The Invisible Man (1897) blends comedy and tragedy in its story of a scientist who discovers a way to make himself invisible. His inability to reverse the process leads to a radical disconnection from society—and eventually from his own sanity. Arriving in a town where no one knows him, disguised in bandages and dark glasses, the invisible man is driven to violent and criminal extremes before his secret is revealed. This prescient parable of the dark side of scientific progress demonstrates H. G. Wells’s signature gift for dramatizing humanity’s grandest possibilities and darkest fears.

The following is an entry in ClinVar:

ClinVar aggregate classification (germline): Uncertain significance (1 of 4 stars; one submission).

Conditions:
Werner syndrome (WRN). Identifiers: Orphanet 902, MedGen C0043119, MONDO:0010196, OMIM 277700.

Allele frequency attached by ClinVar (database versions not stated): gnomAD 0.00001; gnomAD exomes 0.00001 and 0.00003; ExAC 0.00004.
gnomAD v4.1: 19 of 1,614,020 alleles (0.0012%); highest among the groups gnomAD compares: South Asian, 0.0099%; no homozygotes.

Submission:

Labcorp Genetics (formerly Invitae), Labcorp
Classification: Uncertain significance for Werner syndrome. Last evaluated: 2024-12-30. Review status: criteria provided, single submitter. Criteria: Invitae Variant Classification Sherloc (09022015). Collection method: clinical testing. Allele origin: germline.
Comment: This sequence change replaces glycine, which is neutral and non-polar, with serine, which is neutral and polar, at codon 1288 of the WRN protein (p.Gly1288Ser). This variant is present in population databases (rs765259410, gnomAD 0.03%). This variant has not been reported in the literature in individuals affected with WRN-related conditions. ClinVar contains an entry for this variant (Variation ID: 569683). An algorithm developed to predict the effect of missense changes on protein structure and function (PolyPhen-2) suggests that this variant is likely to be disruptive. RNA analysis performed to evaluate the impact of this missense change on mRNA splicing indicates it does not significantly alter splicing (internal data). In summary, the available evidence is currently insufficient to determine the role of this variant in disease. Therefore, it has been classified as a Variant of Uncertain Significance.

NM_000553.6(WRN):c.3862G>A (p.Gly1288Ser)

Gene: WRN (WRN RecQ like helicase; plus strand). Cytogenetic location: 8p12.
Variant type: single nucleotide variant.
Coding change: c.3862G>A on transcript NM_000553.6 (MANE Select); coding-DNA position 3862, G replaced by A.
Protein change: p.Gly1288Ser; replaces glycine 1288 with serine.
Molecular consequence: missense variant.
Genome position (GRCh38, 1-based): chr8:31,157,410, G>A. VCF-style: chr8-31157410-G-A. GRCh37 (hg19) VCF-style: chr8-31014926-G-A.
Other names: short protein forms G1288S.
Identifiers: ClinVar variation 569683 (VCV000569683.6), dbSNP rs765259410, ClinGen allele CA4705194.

About the Author
H. G. WELLS (1866-1946) was a prominent English socialist and pacifist, and a prolific writer in many genres. As the author of The War of the Worlds, The Invisible Man, The Island of Dr. Moreau, and The Time Machine, he is considered a pioneer of science fiction.
“I personally consider the greatest of English living writers [to be] H. G. Wells.” —Upton Sinclair